(left to right) Sherri Thompson-Glover; Helen Ruth Collins; Mayor Pat McCabe, Jean Lacefield, Lance Spicer

An undersung mensch of early rock ‘n’ roll garnered some recognition in his birthplace of Hot Springs today, on what would have been his 100th birthday. Henry Glover, the genre-busting songwriter, multi-instrumentalist and A&R man who produced hits for for James Brown, Levon Helm, Dinah Washington, Sarah Vaughan and Grandpa Jones was honored with a plaque on the Hot Springs Walk of Fame, which lines Central Avenue near the national park’s visitors center. A “parklet” at 348 Malvern Ave. will also bear Glover’s namesake, and was dedicated today by Mayor Pat McCabe in a rainy but cheerful ceremony in front of the city’s “Black Broadway” mural, created by Pepe Gaka and Anthony Tidwell to pay homage to a bustling arts and retail district that once flourished along Malvern Ave.

Joining McCabe: Sherry Thompson-Glover, Henry Glover’s daughter; Helen Ruth Collins, Glover’s niece; Jean Lacefield of Hot Springs’ Gateway Community Association, Deputy City Manager Lance Spicer; District 1 City Director Erin Holliday; and “Arkansongs” radio show host and author Stephen Koch. Audio from poet and civic leader Elmer Beard detailed Glover’s impact on the recording industry and his ability to sell a song across genres — “Finger Poppin’ Time,” for example, which was fashioned in different styles to be sold on both the R&B charts and the country charts.

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Glover’s finesse crossed genre, but also boundaries of class, race and access. In a time when nearly every recording executive of import was white, Glover rose through the ranks to become one of King Records’ foremost producers at its headquarters in Cincinnati, establishing a New York satellite of the label and producing rock staples like “The Twist” and “Fever.”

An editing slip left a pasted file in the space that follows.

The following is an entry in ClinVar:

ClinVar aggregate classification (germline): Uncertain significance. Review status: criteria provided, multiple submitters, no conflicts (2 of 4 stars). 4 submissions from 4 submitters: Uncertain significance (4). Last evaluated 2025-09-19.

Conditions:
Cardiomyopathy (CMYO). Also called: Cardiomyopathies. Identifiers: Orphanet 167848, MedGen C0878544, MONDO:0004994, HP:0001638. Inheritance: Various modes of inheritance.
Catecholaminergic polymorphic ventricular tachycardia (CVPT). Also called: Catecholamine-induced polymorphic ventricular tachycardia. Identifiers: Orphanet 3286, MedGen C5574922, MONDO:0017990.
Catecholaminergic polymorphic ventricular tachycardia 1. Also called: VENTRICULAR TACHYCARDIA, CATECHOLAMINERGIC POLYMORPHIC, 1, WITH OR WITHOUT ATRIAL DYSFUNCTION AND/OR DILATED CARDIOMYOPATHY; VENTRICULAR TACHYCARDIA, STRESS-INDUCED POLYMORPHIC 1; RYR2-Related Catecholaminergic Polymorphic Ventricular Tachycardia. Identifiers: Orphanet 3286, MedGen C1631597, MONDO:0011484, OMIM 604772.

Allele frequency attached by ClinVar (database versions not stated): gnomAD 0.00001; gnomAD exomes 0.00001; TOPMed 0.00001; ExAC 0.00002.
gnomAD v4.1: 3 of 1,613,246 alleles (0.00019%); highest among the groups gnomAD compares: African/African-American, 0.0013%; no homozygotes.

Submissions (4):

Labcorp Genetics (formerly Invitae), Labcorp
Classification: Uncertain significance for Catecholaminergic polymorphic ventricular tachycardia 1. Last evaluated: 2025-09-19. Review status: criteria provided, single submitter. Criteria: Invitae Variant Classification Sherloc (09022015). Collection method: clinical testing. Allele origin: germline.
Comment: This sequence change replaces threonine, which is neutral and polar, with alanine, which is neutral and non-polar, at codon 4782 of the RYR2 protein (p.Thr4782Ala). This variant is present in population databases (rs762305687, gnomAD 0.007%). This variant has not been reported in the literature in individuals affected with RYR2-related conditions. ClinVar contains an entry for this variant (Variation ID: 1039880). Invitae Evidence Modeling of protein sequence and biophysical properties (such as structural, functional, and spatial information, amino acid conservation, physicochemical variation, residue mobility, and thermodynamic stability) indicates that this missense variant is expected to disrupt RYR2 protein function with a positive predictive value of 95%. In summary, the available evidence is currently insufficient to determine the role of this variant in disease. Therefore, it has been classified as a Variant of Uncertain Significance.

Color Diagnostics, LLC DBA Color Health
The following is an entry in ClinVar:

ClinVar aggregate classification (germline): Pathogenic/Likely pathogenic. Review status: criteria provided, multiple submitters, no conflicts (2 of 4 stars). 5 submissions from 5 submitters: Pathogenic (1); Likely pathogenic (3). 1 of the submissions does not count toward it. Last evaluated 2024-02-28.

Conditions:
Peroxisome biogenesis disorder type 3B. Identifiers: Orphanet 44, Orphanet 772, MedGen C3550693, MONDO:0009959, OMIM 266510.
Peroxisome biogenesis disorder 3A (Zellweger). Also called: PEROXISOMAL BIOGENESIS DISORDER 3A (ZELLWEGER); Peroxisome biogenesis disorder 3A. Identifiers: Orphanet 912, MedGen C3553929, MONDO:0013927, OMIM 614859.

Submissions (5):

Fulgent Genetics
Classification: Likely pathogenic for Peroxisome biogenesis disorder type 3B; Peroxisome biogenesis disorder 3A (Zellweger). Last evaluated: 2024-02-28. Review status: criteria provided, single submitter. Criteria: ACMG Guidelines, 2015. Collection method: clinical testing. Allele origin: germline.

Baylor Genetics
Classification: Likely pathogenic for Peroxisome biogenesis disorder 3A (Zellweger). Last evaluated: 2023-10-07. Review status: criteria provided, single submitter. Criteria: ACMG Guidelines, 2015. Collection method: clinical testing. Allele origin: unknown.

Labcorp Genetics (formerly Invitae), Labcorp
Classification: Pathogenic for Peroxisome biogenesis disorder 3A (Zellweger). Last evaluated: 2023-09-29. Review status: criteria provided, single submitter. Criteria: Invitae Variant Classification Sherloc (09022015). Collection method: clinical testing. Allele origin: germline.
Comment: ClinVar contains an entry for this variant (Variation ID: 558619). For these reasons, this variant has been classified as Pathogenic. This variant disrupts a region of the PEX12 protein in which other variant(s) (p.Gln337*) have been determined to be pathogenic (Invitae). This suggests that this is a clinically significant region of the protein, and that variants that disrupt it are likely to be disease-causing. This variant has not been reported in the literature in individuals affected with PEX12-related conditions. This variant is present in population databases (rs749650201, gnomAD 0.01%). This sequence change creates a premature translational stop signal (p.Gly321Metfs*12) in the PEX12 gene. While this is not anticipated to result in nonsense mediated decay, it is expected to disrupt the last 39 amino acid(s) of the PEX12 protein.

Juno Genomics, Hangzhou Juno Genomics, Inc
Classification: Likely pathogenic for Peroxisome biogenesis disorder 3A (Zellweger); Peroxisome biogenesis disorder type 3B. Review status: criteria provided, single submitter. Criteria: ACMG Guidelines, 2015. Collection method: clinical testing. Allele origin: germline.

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McCabe, joking that Cincinnati “uses a different font than Hot Springs,” read two twin proclamations declaring May 21 “Henry Glover Day” — one from the city of Hot Springs and one from Cincinnati, Ohio, where Glover’s career as an executive blossomed. “We’re the birthplace, we can’t be outdone by the city of Cincinnati, can we?” The effort to honor Glover in the same neighborhood where his parents Pearl Ware-Glover and John Dixon Glover raised him, he said, was a partnership between several factions of city government, including the Hot Springs Cultural Alliance, and with Koch, who brought the idea to Alliance executive director Mary Zunick. “Everybody grabbed an oar,” McCabe said, “and if you’ll keep coming to us with these ideas, we’ll keep trying to see them through.” 

Koch, who is a contributor to the Arkansas Times and who discovered Glover during an interview with Levon Helm, said during his remarks: “Twenty-five years ago, Levon Helm told me about his mentor Henry Glover, and mentioned that he thought the family might have some land set aside for a park, and now there is one. … Hot Springs is magic, but you guys knew that.” (In full disclosure, Koch is my partner.)